Prune and Cognac Ice Cream

Never have I felt more like a fully fledged member of the Food Tosserati as when I found myself using raw milk from the farmers’ market to make this ice cream, then shortly after seasoning my dauphinoise with penja pepper, before jostling it into the fridge next to the batch of wild garlic pesto I’d made the day before. Oh dear.

Tell you what though, raw milk does taste fantastic. ‘Raw’ meaning unpasteurised. It’s rich and creamy and supposedly has health benefits which are destroyed by pasteurisation. I don’t know the evidence for this and frankly I don’t have time to look so if anyone out there has properly delved into it, I’d be grateful to know the outcome.

What I can tell you is that it makes fabulous ice cream. It was supposed to be prune and Armagnac, but there’s only so far a corner shop in Camberwell can stretch in the booze department, so prune and cognac it was and blimey, was it ever tasty.

Prunes simmered with cognac, ready for the custard

I made this for dinner, for the boyfriend’s parents no less. When I took the first mouthful I thought ‘holy shit, this is a bit good’ but obviously kept my trap shut for fear of appearing smug or boastful. So if you want to impress parents or other such important people, and also erm, keep them regular, then make this ice cream.

Prune and Cognac Ice Cream (fills 2 plastic tubs of the kind that takeaway food arrives in)

20 prunes, pitted and chopped (just chop each into about 3 pieces)
180ml cognac
60ml water
500ml double cream
500ml whole milk
225g caster sugar
6 large egg yolks

Simmer the prunes, cognac and water in a small pan, until 3/4 of the liquid has evaporated. Set aside to cool.

Scald the milk and cream (this means heating it until almost but not boiling, basically when bubbles start to appear around the edge, you’re done). Whisk the egg yolks and sugar together until they turn pale and start to thicken. Continue whisking, and add about 1/3 of the hot milk and cream mixture to the egg mix, then when it is incorporated, add the remaining mixture (again whisking all the time).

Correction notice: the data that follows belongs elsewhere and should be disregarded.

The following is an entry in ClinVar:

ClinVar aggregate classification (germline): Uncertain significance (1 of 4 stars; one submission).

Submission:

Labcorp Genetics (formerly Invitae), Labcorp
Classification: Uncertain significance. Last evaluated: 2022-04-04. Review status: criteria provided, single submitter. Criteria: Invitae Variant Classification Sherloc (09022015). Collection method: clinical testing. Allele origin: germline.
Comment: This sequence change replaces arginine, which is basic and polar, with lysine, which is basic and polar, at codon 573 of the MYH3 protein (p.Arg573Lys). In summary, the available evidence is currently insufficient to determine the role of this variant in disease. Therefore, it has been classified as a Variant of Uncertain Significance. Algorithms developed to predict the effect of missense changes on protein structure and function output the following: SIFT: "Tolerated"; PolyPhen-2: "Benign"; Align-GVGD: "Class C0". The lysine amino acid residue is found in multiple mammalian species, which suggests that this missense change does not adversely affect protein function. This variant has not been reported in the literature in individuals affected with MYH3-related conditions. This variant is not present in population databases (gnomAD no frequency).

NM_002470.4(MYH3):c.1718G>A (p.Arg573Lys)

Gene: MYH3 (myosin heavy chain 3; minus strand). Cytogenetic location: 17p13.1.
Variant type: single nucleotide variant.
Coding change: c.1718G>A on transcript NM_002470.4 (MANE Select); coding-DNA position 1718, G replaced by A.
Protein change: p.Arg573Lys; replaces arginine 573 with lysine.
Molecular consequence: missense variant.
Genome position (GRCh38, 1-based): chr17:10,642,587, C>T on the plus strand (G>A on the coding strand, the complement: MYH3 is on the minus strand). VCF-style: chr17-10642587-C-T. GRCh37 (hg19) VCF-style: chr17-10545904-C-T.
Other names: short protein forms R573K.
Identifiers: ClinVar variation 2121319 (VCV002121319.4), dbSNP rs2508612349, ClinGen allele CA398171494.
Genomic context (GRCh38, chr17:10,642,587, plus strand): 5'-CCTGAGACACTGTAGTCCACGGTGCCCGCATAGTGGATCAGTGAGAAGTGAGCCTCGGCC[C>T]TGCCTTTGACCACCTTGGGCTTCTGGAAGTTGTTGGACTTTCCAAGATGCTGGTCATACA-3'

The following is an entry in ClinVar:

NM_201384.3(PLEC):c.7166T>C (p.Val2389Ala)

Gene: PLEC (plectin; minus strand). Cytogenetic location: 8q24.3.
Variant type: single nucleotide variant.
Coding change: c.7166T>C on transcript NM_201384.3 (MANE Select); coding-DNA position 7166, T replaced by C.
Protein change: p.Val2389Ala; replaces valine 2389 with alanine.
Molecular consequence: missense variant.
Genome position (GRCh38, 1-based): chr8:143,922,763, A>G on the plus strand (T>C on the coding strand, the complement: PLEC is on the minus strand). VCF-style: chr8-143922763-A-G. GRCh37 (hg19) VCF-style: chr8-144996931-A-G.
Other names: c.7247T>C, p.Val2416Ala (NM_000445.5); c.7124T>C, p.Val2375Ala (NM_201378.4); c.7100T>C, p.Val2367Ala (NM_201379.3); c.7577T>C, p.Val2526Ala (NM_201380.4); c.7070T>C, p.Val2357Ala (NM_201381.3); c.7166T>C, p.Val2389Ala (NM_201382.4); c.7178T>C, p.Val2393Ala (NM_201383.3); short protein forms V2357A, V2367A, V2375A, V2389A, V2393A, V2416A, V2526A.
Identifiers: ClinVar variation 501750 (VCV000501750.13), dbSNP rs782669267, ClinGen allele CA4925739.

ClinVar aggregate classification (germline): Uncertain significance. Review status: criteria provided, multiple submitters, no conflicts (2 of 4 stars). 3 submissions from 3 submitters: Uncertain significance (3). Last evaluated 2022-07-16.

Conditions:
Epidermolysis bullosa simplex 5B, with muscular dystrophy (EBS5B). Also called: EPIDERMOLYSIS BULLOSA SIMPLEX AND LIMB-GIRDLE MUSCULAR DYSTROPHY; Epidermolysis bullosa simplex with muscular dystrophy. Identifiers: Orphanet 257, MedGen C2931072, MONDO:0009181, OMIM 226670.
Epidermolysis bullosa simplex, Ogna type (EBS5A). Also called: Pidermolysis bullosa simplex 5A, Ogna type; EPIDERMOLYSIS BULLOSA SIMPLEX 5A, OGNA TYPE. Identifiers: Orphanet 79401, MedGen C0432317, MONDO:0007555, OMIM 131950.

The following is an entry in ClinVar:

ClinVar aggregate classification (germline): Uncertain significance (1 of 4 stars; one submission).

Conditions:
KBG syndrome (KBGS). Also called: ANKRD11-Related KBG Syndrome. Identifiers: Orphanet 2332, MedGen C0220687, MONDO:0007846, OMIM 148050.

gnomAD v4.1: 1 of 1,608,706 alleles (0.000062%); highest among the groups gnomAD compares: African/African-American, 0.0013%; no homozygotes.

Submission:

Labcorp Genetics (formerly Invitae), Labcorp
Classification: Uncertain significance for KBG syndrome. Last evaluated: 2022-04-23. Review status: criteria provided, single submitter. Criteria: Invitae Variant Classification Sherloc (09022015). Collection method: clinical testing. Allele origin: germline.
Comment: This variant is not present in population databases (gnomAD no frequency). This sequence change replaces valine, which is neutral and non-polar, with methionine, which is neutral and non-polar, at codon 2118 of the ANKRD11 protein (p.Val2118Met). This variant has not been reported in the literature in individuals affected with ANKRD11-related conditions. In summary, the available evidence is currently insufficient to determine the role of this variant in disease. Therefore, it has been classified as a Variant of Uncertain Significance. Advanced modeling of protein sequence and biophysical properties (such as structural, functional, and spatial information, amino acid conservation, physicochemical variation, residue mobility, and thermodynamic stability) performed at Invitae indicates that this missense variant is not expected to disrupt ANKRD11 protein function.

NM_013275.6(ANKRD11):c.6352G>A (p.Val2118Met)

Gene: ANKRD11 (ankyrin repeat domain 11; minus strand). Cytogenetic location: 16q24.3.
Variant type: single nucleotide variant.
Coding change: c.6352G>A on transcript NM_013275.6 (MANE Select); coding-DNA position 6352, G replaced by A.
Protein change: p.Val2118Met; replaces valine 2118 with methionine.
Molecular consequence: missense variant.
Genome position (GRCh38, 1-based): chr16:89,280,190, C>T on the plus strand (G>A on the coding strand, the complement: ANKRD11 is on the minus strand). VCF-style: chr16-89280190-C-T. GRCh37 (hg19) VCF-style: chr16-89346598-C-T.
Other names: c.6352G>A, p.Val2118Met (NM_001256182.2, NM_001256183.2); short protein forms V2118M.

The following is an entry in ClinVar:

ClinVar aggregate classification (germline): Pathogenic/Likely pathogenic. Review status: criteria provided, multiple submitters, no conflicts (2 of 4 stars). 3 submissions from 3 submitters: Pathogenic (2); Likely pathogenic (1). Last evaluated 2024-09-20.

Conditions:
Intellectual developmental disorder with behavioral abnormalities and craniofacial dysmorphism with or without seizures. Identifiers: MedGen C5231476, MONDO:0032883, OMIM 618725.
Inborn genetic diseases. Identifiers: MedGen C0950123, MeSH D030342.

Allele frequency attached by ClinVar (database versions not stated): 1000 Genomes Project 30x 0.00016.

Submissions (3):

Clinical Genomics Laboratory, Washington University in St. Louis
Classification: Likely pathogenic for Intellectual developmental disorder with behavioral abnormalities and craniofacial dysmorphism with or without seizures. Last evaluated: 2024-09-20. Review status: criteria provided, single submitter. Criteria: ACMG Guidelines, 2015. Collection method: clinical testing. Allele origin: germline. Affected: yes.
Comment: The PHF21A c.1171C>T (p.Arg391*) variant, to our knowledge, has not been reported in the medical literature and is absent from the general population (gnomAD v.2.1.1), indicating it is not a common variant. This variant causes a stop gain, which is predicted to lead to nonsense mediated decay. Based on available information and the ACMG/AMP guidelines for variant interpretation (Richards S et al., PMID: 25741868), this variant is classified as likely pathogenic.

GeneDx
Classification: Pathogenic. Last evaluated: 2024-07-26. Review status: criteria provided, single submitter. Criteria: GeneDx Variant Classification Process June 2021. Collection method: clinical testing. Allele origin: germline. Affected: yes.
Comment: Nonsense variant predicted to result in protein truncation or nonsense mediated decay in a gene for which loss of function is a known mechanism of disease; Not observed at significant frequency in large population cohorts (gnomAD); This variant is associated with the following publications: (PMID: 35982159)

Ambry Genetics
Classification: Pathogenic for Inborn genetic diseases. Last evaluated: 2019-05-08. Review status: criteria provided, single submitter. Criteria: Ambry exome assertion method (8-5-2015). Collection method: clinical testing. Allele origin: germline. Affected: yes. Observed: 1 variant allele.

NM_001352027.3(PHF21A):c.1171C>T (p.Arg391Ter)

Pour the lot into a clean, heavy based pan and cook over a low-medium heat, stirring constantly, until the custard thickens and coats the back of a spoon. You can also test if it’s ready by drawing a line down  the custard on the back of the spoon with your finger. If the line stays, it’s ready. A thermometer makes this even easier. You want to keep the custard between 70 – 80C. At 70 it starts to thicken, at 80 it starts to curdle. You’ll probably get the result you want at about 75C.

Put the mixture aside in a bowl and add the prunes and any juices. Cover by placing a layer of cling film or greaseproof paper directly on top of the custard, to stop a skin forming. Leave to cool completely, before churning in an ice cream maker, then freezing for an hour or two before serving.

You can also make this without an ice cream maker, but you’ll need to remove it from the freezer every hour or so and either beat it with an electric mixer or hand whisk, the idea being to break up as many ice crystals as you can in order to make it as smooth and creamy as possible.

Category: Desserts, Ice Cream | Tags: , , , , 19 comments »

19 Responses to “Prune and Cognac Ice Cream”

  1. Kavey

    Yup. I need some of that. Is it like rum raisin on crack?

  2. Helen

    That is exactly what it is like. I should have called it that.

  3. Ozzy

    I might be blind but at which point do you add the prunes? I assume just before churning?
    Also, do you chop the prunes or do you leave them whole?

  4. Helen

    Sorry! Will amend recipe now. My fault…

  5. Ozzy

    Thanks!

  6. Catherine Edwards

    Tosserati hahahahahahaha.

  7. Helen

    Fully fledged member! Must go and eat some Morley’s to make up for it.

  8. Kerry

    This is going to be what gets me to crack out the ice cream maker at last. Looks fab.

  9. Helen

    Yes! Liberate that ice cream maker!

  10. Christopher

    Yum yum yum – As a fellow Camberwellian I can manage without the Armagnac – but was the raw milk from the ever-decreasing Camberwell Green farmers market?

  11. Helen

    Oh no! Ever decreasing?

  12. Christopher

    There were only four stalls there last week, which doesn’t look good – I haven’t been today. But is that where you got the milk?

  13. Reading Gent

    But I have it on very good authority that the aforementioned boyfriend’s parents had to be consulted – indeed asked to officiate – on the matter of cooking leg of lamb. Obviously lambs are very rare in the big smoke and it takes country folk to know how they should best be cooked.

  14. Helen

    Oh dear, that’s a shame. Yes that’s where I bought it.

  15. Donald

    ReadingGent sounds like a troll name.

  16. Helen

    Ha ha! Hello Joe. I can’t deny that this is true. I am however excellent at roasting pigeons and rats.

  17. Ashley Bee (Quarter Life Crisis Cuisine)

    At first glance I was like “grandma ice cream?” but further inspection leads me to believe this is probably awesome!

  18. Tastaolletes

    Hello, very nice recipe. I have found your blog recentlly, but I will come back. Thanks for share your knowlege!

    And sorry about my poor english. I’m learning!

  19. anna @ annamayeveryday.co.uk

    This looks fabulous, just delicious and the photograph is simple and stunning. I bought some prunes today for a tagine, never mind that ice cream is a better idea.


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